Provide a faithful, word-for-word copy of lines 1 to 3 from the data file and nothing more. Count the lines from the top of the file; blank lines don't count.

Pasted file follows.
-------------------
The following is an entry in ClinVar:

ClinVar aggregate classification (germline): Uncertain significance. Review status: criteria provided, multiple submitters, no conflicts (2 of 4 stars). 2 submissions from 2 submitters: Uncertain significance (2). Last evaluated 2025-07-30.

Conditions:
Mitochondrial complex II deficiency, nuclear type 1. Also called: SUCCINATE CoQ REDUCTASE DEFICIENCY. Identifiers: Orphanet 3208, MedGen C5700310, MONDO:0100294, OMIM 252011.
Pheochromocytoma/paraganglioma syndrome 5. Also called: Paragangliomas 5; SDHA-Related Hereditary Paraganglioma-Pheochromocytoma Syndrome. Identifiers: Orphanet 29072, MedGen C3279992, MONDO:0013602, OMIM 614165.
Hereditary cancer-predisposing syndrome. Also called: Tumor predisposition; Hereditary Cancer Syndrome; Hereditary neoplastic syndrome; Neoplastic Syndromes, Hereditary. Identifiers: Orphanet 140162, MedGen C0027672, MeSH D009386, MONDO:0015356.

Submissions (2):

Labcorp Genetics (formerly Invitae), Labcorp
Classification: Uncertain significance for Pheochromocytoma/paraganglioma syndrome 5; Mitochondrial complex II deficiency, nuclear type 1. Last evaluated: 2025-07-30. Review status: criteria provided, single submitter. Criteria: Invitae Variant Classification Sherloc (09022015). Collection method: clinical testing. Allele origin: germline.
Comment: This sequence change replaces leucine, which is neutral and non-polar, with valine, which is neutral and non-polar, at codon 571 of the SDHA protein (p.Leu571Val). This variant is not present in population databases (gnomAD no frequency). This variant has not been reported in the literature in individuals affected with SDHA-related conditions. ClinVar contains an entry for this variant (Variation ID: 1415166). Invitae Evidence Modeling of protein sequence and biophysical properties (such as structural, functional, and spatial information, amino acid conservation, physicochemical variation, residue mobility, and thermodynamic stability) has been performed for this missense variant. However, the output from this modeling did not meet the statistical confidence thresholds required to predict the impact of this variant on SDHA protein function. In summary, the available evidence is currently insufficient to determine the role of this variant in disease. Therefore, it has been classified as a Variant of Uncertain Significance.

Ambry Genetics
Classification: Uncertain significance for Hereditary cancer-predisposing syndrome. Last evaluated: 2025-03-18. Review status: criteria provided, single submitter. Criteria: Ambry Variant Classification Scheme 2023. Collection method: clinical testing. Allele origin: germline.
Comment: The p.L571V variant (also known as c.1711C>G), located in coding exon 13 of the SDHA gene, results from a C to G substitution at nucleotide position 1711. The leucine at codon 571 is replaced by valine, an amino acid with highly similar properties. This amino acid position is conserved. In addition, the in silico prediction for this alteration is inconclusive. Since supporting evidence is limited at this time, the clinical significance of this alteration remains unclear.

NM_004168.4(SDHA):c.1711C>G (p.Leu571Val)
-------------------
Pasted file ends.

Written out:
The following is an entry in ClinVar:

ClinVar aggregate classification (germline): Uncertain significance. Review status: criteria provided, multiple submitters, no conflicts (2 of 4 stars). 2 submissions from 2 submitters: Uncertain significance (2). Last evaluated 2025-07-30.

Conditions: